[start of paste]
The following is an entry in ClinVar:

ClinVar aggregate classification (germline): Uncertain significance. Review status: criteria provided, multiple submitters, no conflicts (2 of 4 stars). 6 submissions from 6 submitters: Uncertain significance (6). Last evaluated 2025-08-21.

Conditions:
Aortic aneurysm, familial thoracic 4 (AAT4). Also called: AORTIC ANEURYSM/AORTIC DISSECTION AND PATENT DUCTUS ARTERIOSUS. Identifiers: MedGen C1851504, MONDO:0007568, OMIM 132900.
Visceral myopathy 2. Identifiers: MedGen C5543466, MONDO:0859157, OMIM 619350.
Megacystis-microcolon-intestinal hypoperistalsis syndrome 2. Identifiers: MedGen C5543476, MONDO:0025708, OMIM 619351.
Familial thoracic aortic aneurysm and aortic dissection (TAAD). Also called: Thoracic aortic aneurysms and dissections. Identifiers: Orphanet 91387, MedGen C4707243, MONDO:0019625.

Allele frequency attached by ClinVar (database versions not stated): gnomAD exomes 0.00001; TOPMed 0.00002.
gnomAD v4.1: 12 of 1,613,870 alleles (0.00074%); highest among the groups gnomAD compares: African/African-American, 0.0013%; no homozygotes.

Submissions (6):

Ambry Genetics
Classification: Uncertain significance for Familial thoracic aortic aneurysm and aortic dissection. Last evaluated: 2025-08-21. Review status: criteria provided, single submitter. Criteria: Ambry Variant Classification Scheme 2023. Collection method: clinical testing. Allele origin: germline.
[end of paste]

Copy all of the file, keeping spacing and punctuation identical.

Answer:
The following is an entry in ClinVar:

ClinVar aggregate classification (germline): Uncertain significance. Review status: criteria provided, multiple submitters, no conflicts (2 of 4 stars). 6 submissions from 6 submitters: Uncertain significance (6). Last evaluated 2025-08-21.

Conditions:
Aortic aneurysm, familial thoracic 4 (AAT4). Also called: AORTIC ANEURYSM/AORTIC DISSECTION AND PATENT DUCTUS ARTERIOSUS. Identifiers: MedGen C1851504, MONDO:0007568, OMIM 132900.
Visceral myopathy 2. Identifiers: MedGen C5543466, MONDO:0859157, OMIM 619350.
Megacystis-microcolon-intestinal hypoperistalsis syndrome 2. Identifiers: MedGen C5543476, MONDO:0025708, OMIM 619351.
Familial thoracic aortic aneurysm and aortic dissection (TAAD). Also called: Thoracic aortic aneurysms and dissections. Identifiers: Orphanet 91387, MedGen C4707243, MONDO:0019625.

Allele frequency attached by ClinVar (database versions not stated): gnomAD exomes 0.00001; TOPMed 0.00002.
gnomAD v4.1: 12 of 1,613,870 alleles (0.00074%); highest among the groups gnomAD compares: African/African-American, 0.0013%; no homozygotes.

Submissions (6):

Ambry Genetics
Classification: Uncertain significance for Familial thoracic aortic aneurysm and aortic dissection. Last evaluated: 2025-08-21. Review status: criteria provided, single submitter. Criteria: Ambry Variant Classification Scheme 2023. Collection method: clinical testing. Allele origin: germline.